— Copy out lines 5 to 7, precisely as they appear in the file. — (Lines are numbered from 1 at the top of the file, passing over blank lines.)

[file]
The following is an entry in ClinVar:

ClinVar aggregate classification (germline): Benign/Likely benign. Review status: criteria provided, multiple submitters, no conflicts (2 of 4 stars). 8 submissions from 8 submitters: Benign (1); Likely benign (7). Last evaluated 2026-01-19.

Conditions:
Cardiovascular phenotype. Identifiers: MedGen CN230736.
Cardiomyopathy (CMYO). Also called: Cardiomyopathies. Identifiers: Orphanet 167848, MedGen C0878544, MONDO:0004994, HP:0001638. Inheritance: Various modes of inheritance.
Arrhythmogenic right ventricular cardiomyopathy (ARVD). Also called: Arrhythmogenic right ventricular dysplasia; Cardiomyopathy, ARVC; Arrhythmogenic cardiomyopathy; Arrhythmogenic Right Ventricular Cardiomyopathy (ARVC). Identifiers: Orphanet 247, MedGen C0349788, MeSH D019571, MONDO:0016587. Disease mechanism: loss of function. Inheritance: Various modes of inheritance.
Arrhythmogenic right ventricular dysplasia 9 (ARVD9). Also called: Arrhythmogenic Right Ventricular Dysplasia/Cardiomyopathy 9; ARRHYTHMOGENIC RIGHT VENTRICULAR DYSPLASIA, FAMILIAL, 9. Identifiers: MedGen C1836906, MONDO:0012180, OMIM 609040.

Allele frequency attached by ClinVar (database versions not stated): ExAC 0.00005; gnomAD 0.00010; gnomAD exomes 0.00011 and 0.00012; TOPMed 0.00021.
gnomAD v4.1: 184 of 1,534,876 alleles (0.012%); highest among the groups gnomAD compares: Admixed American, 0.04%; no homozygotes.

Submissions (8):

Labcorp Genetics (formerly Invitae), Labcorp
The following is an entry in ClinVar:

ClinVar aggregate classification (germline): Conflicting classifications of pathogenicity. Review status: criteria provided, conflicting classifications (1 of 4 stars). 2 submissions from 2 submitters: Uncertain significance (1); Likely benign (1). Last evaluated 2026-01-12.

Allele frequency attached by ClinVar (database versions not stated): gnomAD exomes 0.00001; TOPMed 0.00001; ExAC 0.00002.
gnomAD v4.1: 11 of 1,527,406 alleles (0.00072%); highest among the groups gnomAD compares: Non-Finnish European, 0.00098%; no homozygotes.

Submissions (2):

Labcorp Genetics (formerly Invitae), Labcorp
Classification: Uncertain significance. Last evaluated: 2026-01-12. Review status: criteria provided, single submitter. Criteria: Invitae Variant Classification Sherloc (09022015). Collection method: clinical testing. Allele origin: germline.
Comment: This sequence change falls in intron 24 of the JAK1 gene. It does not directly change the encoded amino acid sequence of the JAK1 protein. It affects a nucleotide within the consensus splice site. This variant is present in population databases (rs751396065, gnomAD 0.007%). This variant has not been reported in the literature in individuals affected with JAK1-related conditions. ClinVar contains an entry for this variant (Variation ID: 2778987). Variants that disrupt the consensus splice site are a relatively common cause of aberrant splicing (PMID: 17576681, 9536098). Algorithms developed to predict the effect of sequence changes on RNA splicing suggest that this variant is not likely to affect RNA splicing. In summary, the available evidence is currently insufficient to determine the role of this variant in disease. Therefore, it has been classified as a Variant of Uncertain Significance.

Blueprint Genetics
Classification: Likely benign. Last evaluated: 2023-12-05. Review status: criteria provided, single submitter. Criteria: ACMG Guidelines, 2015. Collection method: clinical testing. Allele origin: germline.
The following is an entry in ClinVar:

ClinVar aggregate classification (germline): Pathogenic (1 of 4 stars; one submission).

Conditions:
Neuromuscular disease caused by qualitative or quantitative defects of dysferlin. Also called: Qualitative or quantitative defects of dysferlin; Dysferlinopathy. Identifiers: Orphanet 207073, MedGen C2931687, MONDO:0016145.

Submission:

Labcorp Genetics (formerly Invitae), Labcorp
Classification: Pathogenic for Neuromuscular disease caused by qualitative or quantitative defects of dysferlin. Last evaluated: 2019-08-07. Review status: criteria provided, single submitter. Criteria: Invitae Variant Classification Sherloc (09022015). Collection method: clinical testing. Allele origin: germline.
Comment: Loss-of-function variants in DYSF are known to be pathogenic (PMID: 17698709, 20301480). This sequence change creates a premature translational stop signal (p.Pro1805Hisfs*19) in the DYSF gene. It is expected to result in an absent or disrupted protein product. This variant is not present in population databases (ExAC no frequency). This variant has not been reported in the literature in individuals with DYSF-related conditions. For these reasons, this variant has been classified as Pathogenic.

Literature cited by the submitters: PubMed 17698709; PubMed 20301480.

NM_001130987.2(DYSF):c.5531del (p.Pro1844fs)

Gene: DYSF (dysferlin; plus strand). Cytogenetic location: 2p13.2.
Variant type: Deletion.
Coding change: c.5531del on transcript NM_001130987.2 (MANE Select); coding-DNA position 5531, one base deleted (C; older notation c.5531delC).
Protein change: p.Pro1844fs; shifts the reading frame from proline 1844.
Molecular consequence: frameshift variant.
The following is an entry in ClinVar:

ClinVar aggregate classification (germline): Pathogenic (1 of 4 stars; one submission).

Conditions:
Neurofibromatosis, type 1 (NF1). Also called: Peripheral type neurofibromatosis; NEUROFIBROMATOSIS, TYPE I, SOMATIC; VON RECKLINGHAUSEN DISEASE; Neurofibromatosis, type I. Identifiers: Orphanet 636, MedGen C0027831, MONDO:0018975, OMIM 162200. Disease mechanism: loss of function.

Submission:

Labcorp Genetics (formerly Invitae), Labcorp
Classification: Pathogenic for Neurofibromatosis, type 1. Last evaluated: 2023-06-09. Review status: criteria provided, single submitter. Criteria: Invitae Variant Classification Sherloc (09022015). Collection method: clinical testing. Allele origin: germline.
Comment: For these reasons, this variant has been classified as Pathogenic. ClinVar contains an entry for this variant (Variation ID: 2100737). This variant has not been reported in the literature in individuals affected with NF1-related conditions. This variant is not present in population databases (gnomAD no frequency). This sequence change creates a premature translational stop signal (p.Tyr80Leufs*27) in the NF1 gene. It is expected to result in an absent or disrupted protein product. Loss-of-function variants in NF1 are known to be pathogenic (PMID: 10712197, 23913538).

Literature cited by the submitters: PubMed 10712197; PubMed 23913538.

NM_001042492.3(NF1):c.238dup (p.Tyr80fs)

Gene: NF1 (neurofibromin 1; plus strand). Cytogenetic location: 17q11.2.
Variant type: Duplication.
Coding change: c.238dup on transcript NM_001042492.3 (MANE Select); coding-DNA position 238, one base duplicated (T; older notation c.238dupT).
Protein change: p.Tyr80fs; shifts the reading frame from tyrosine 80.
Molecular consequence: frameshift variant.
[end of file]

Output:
Cardiomyopathy (CMYO). Also called: Cardiomyopathies. Identifiers: Orphanet 167848, MedGen C0878544, MONDO:0004994, HP:0001638. Inheritance: Various modes of inheritance.
Arrhythmogenic right ventricular cardiomyopathy (ARVD). Also called: Arrhythmogenic right ventricular dysplasia; Cardiomyopathy, ARVC; Arrhythmogenic cardiomyopathy; Arrhythmogenic Right Ventricular Cardiomyopathy (ARVC). Identifiers: Orphanet 247, MedGen C0349788, MeSH D019571, MONDO:0016587. Disease mechanism: loss of function. Inheritance: Various modes of inheritance.
Arrhythmogenic right ventricular dysplasia 9 (ARVD9). Also called: Arrhythmogenic Right Ventricular Dysplasia/Cardiomyopathy 9; ARRHYTHMOGENIC RIGHT VENTRICULAR DYSPLASIA, FAMILIAL, 9. Identifiers: MedGen C1836906, MONDO:0012180, OMIM 609040.